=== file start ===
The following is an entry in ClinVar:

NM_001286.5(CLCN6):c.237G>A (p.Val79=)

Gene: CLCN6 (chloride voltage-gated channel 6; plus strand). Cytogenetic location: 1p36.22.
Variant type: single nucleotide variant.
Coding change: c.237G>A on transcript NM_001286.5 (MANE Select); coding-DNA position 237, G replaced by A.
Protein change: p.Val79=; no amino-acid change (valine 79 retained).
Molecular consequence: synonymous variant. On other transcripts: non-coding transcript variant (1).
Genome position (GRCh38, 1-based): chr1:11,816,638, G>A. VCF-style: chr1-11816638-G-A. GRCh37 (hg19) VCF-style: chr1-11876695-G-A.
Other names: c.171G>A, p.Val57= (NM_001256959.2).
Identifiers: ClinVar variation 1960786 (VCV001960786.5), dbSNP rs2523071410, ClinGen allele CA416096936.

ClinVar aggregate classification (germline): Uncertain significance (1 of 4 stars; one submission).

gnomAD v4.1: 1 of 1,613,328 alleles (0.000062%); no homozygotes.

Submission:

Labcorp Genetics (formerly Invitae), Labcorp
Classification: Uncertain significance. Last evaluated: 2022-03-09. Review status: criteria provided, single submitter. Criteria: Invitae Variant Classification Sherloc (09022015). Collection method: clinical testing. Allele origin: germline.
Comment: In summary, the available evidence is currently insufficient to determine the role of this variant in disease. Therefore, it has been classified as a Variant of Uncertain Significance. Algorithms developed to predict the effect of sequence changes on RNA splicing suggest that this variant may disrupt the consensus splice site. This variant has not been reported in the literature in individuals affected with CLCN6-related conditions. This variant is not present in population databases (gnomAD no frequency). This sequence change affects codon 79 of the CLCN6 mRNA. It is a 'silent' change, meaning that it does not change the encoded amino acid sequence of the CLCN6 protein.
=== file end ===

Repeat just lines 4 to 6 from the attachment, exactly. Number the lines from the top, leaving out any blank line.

Variant type: single nucleotide variant.
Coding change: c.237G>A on transcript NM_001286.5 (MANE Select); coding-DNA position 237, G replaced by A.
Protein change: p.Val79=; no amino-acid change (valine 79 retained).